Mason is a slacker dude who attended college for two years on a beer and pizza plan until his dad had a chat with him. His dad gave Mason three options: make stellar grades for a semester and dad would start paying for college again, join the military, or get a job.

Mason decided to get a job. Since he has no marketable skills and his dad isn’t a politician with connections, he accepts the only job he is offered: working in a call center.  He sits in a low-walled cubicle talking to customers while wearing a headset that he can fantasize is actually a computer game headset.  As long as he’s got his favorite carbonated drink and potato chips, he’s happy.

Mason does so well that his dad daydreams of a day when Mason will be a responsible adult.  Then Mason is transferred to the “retention” department where angry customers are sent by the regular call center staff.   These angry customers explain in great detail how much they hate the company, its product, and its employees.

Mason’s first line of defense to so much hate and fury is to treat it all as a game. He’s actually very good at the job because he never gets angry; he lets the words roll over him.  But gradually, the abuse blasting over his headset wears down even the defenses of a slacker dude.  Drinking an extra coke or eating an extra bag of chips doesn’t alleviate the dreariness of each work day.

Mason sleeps in repeatedly and is written up for tardiness.  He drinks greater quantities of adult beverages on the weekends. On one memorable occasion, he shows up late and still drunk. His supervisor informs him that if it happens again, Mason will be fired. Mason stares blearily, wondering when his supervisor will realize that he doesn’t care.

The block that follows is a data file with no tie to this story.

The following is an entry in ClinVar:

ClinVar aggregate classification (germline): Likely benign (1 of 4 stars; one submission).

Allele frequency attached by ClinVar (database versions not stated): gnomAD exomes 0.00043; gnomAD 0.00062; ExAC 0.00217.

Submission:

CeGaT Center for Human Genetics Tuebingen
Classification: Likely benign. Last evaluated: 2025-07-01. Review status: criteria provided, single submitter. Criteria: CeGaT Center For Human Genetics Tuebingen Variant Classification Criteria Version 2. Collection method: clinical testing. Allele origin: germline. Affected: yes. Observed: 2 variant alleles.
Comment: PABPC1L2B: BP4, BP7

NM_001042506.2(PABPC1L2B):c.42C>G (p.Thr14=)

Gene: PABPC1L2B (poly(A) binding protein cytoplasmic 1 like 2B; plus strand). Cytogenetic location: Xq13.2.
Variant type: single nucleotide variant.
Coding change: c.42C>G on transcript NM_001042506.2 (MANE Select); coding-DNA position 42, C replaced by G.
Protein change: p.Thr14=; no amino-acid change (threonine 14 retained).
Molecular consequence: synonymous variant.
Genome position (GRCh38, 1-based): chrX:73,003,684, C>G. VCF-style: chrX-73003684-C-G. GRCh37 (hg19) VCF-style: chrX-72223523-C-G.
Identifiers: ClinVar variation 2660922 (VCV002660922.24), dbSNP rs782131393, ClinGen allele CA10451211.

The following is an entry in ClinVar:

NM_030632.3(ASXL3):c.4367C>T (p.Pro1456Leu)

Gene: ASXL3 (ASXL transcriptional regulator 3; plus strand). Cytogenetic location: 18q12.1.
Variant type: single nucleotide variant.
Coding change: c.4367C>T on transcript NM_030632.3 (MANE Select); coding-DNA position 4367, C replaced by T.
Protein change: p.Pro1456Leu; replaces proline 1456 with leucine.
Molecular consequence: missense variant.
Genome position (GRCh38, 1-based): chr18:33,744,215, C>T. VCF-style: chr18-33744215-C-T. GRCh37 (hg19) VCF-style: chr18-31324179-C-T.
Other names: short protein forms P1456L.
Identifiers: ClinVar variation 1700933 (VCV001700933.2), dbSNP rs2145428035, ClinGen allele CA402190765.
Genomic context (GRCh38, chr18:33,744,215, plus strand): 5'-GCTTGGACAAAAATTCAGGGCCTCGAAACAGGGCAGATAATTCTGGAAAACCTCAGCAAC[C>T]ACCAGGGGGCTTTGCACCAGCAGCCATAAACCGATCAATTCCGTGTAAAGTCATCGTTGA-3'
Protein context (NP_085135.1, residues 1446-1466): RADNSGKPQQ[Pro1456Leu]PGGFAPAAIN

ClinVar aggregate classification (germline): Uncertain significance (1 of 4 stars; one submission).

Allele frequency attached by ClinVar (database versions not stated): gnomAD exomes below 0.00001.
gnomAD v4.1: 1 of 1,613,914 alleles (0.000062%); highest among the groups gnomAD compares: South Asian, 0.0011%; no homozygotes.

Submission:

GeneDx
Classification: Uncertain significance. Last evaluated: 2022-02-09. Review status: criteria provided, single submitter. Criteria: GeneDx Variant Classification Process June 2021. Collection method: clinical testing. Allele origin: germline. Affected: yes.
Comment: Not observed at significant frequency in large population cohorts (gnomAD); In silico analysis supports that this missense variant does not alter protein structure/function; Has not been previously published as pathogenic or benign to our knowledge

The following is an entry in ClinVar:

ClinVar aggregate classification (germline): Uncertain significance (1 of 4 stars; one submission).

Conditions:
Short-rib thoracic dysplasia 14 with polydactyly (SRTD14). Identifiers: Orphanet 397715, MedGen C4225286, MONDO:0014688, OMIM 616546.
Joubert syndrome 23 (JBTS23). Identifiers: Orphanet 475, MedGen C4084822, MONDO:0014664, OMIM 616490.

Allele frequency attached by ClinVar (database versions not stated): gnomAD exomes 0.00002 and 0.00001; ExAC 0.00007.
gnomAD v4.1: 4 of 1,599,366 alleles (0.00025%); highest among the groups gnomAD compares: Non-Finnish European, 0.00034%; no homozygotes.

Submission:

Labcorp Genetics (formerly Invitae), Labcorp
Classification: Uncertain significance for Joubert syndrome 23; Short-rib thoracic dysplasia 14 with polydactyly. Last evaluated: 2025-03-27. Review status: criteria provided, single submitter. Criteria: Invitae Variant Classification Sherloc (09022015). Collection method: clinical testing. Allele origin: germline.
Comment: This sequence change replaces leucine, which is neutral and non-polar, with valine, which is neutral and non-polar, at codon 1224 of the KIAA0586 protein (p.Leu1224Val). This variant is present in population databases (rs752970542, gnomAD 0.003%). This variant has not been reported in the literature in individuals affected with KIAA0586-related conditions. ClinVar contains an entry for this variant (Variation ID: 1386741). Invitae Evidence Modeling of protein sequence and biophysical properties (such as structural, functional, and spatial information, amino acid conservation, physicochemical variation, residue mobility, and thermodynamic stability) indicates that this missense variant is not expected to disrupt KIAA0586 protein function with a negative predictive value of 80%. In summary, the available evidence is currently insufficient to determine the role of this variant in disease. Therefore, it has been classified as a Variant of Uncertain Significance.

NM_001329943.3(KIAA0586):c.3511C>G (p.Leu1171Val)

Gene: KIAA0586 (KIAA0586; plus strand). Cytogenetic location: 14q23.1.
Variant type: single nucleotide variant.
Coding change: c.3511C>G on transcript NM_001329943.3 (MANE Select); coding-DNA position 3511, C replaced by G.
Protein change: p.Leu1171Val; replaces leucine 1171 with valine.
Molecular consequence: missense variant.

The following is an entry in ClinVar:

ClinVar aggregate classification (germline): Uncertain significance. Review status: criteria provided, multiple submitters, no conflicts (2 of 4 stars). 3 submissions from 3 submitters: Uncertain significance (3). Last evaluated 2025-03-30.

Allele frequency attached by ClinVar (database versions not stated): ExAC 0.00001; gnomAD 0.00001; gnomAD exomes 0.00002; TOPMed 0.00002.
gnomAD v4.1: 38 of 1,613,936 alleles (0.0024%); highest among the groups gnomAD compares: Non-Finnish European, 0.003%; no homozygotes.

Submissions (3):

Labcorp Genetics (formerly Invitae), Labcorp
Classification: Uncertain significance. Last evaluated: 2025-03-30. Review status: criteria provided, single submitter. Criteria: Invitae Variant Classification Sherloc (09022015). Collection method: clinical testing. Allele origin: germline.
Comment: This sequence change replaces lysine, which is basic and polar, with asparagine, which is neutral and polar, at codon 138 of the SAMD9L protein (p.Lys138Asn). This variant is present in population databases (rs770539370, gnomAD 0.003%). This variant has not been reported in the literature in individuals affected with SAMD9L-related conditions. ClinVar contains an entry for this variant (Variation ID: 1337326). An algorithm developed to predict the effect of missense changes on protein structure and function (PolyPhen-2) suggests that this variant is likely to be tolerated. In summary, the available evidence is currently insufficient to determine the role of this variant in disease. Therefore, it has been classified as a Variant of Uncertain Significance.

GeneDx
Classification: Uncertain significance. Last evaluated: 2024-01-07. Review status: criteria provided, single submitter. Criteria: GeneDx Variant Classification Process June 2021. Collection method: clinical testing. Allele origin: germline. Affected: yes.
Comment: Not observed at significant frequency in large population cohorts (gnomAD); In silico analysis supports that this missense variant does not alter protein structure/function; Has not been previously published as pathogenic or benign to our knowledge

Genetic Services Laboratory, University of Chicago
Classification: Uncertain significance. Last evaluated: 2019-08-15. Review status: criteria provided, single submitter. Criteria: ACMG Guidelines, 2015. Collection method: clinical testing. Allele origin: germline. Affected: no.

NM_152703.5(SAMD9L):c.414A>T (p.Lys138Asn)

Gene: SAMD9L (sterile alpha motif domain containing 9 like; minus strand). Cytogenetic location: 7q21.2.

What are Mason’s options?

  1. He can continue breaking the rules to see how long it takes to actually be fired from the one job he is good at.
  2. He can drink more alcohol and become a zombie at work.
  3. He can look for another job that is less mentally distressing.

Call centers are full of employees who are worn down by the stress of customer service, dull workspaces, and constant monitoring for infractions of company rules. As employees disengage, employers become more rigid about enforcing the rules in an effort to boost productivity which increases turnover.  HR staff can ease the pain for everyone by revamping HR policies to emphasize rewards rather than punishments.

If your company is struggling with HR issues, Corporate Compliance Risk Advisor can help you create HR policies that are appropriate for your company’s size and then serve as a resource to your staff as the policies are implemented.

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Join the HR Compliance Jungle today. Click here!

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I’m Not Crazy!